I was going to say didn't Neil Patrick Harris do something similar when he came out. I know he didn't make a big fuss over it and the story was really that there was no story. I wish there wasn't the need for celebrities to come out though, it shouldn't be a surprise these days.

Posted by: Kare Bear (luvs_chicago)
Posted at: June 1st, 2007 04:50 pm (UTC)
Forget Regret

Neil Patrick Harris is gay? Where have I been?

(Deleted comment)
Posted by: Michael (ftmichael)
Posted at: June 1st, 2007 01:51 pm (UTC)

Psst ... Love! Valour! Compassion! is a drama and very poignant and touching and moving and powerful and other words like that, but is also very funny in spots, and all the characters are gay and it's not really fussed about. And there is definitely love to witness.

Posted by: the girl with violets in her lap (slammerkinbabe)
Posted at: June 1st, 2007 02:28 pm (UTC)

I get particularly angsty about it in movies and literature. the number of "gay movies" which do not feature gay bashing, homophobia, or some other gay-only tragedy, can be counted on one hand. on one hand, that's good, people need to be aware of the challenges gay people face. on the other hand, dear god are they depressing.

Yes! d00d. I love me some Lost and Delirious, Songcatcher, etc, but the fact that all the lesbian movies seem to end with someone committing suicide, having their schoolhouse burned down, etc. gets to be a drag. I understand that such angst is part of a Serious Gay Issue - no, despite the ironic caps, I really do - but no one has ever burned down my schoolhouse, you know? Like, I think movies propagate this idea that the life of a gay person is all travail and toil. It reminds me of how in high school, terribly naive and ignorant about myself and my sexuality, I thought I would just rather stay closeted than deal with the pain and suffering of being gay in this society. Happily, it turns out that the pain and suffering, though not entirely negligible (I really wish my mom's side of the family would come to my wedding, or at least would stop signing anti-gay-marriage petitions), definitely does not outweigh the happiness of being who I am and loving who I love. I think there should be more movies like that. ::nods::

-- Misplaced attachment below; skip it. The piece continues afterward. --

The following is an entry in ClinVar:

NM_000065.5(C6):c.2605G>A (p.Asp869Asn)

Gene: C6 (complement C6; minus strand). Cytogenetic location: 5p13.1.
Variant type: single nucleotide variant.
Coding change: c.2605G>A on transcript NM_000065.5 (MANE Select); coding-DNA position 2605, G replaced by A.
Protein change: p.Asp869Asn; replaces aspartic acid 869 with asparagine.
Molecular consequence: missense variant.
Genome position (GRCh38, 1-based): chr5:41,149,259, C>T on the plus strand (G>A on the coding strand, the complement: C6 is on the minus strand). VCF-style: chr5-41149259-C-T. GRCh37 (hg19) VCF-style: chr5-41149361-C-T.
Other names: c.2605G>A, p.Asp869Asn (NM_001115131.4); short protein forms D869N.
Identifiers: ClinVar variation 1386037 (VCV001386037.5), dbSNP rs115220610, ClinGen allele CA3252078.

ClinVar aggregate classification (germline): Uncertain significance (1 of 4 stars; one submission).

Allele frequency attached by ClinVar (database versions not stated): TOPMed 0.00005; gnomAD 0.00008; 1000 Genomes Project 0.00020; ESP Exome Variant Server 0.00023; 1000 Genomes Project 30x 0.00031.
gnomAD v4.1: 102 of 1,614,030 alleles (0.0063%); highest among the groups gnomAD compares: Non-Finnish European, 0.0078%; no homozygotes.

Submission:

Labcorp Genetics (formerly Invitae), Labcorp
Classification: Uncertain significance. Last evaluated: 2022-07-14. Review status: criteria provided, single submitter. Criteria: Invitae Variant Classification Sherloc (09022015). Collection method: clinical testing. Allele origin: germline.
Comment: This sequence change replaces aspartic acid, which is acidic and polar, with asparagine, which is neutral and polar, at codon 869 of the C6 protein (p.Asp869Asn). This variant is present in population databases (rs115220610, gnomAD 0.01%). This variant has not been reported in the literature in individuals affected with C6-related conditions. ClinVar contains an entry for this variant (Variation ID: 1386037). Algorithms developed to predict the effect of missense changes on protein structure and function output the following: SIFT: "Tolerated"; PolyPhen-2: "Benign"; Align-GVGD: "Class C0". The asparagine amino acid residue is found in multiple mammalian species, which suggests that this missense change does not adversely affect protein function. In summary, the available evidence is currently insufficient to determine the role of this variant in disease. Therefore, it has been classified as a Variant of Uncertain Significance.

Posted by: the girl with violets in her lap (slammerkinbabe)
Posted at: June 1st, 2007 02:29 pm (UTC)

(By the way, I should clarify: in high school I thought that if I were gay I would rather stay closeted. I had no idea I actually was gay. Once I actually started to figure that bit out, I never seriously considered staying entirely closeted.)

(Deleted comment)
Posted by: the girl with violets in her lap (slammerkinbabe)
Posted at: June 1st, 2007 03:06 pm (UTC)

Basically I agree with this whole comment. Whenever people ask me "when I came out" I'm like uhhhhh... I don't... know?

Posted by: erindubitably (erindubitably)
Posted at: June 1st, 2007 04:58 pm (UTC)
:)

I totally had to crtl+f to even find the mention of 'partner' in that article. Good on him, that's totally classy and awesome.

Posted by: LizMcK (mckennl)
Posted at: June 1st, 2007 07:41 pm (UTC)

Um, as someone pushing fifty who was out when y'all weren't even fetuses, can I sort of call bullshit on all this?

Classy? Awesome? As opposed to what? The activists who literally put their lives on the line every day to be out when it wasn't so easy? The ones like Quentin Crisp who got the shit beat out of them on a daily basis because they weren't in the closet?

I'm not expecting every queer to be an activist. But it's sort of irking to read a thread where it sort of seems like y'all are patting yourselves on the backs for NOT being activists, when it was activists who put their asses on the line to make the cozy world you live in now.